Gift card transactions in the U.S. totaled an estimated $160 billion in 2018, according to projections from technology company CEB. Of that amount, there’s approximately $1 billion worth of sold-but-unredeemed gift cards still floating around. If you have unwanted gift cards tucked away in your wallet or stuffed in your dresser drawer, it’s time to dig them out and turn them into cash (or at least trade them in for gift cards you’ll actually use).
Sell Your Gift Cards Online
There are several legitimate websites that allow you to sell your unwanted gift cards for cash. You won't get the full face value of your gift card, but if you have no intention of using it then cashing it in at an online exchange site such as Gift Card Granny is a good alternative. If you prefer, you may also be able to trade your gift card for a different gift card you’re more likely to use.
“You will lose less if it is a very popular gift card, like Amazon or Walmart, and you will lose more if it is a less common or less sought-after gift card,” says Trae Bodge, smart shopping expert at True Trae.
Popular gift cards available at Gift Card Granny include those from Amazon, Apple, Best Buy, Home Depot, iTunes, Starbucks, Target and Walmart. Typically, you can either sell the gift card directly to the website (for less money) or list the card for sale yourself (potentially for more money).
There are other online gift card brokers, including CardCash, which in addition to buying and selling gift cards, will allow users to trade gift cards. CardCash says it will pay up to 92% of a gift card’s value. We went to the “sell” page of CardCash and plugged in a $100 Target gift card. We instantly got an offer of $80. For a $100 Walmart gift card, we were offered $89.
Another online gift card broker, Cardpool, says it, too, will offer up to 92% of the value of the gift card you sell to the site. Cardpool’s angle: Sellers will get 6% more for the unwanted gift card if they take payment via an Amazon.com gift card instead of cash. That leaves you with another gift card, but one you probably desire if you’re an Amazon Prime member.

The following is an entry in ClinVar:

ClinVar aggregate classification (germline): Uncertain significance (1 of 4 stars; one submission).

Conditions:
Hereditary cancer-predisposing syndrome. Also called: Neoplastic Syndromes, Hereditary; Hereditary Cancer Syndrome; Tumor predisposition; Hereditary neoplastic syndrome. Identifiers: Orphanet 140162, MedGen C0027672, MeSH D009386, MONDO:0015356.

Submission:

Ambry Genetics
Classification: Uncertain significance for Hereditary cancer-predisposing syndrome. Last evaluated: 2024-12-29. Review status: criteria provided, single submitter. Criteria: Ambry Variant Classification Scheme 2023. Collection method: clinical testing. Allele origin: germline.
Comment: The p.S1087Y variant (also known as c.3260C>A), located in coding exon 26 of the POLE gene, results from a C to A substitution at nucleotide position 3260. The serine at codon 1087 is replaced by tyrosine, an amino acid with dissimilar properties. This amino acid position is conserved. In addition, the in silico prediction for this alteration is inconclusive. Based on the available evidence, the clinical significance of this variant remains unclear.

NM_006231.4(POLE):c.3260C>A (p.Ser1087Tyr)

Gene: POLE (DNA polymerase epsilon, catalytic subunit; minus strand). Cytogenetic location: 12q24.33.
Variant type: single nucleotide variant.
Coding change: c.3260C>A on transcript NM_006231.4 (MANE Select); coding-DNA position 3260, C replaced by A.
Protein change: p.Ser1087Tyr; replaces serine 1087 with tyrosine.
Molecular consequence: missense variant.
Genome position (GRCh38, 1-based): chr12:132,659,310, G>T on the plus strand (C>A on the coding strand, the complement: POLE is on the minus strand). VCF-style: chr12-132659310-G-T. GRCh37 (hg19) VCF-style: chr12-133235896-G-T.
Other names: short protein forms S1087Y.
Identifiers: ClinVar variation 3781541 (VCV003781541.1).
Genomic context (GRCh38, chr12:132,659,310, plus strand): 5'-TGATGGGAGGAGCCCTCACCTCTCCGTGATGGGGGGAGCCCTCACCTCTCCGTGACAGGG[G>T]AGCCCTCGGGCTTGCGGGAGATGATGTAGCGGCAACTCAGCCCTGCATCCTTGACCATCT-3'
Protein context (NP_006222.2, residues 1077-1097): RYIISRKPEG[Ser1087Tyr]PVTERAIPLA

We plugged in a $100 Target gift card. Cardpool offered to buy it outright for $70, but said if we listed it for sale on Cardpool’s site, we could get $84.
Some of these brokers, including Cardpool and Raise, have apps that you can utilize to do the buying and selling. List your unwanted gift card on Raise for free, set your price, and when it’s sold you get paid via direct deposit, PayPal or by check.
One final note about places to sell gift cards online: There’s a gift card exchange on Reddit, though you’ll need to be familiar with the quirks of the website and beware scams. Payment is typically offered via PayPal or Venmo.
Get Cash on the Spot for Gift Cards at Kiosks and Retailers
Some online brokers including Cardpool and Gift Card Granny list physical locations (cashier-assisted or kiosks) where sellers can bring their unwanted gift cards. This is a good option if you’re wary of online transactions and prefer to receive your cash in person.
In Cardpool’s “find location” page, I plugged in the zip code of the Northern Virginia town where I live. I immediately got seven locations within five miles of my home that would buy my unwanted gift cards including Target stores and Safeway supermarkets. The exchange locations accept unwanted gift cards (the cards can’t have an expiration date) from approximately 150 retailers.
Bob was Senior Editor at Kiplinger.com for seven years and is now a contributor to the website. He has more than 40 years of experience in online, print and visual journalism. Bob has worked as an award-winning writer and editor in the Washington, D.C., market as well as at news organizations in New York, Michigan and California. Bob joined Kiplinger in 2016, bringing a wealth of expertise covering retail, entertainment, and money-saving trends and topics. He was one of the first journalists at a daily news organization to aggressively cover retail as a specialty and has been lauded in the retail industry for his expertise. Bob has also been an adjunct and associate professor of print, online and visual journalism at Syracuse University and Ithaca College. He has a master’s degree from Syracuse University’s S.I. Newhouse School of Public Communications and a bachelor’s degree in communications and theater from Hope College.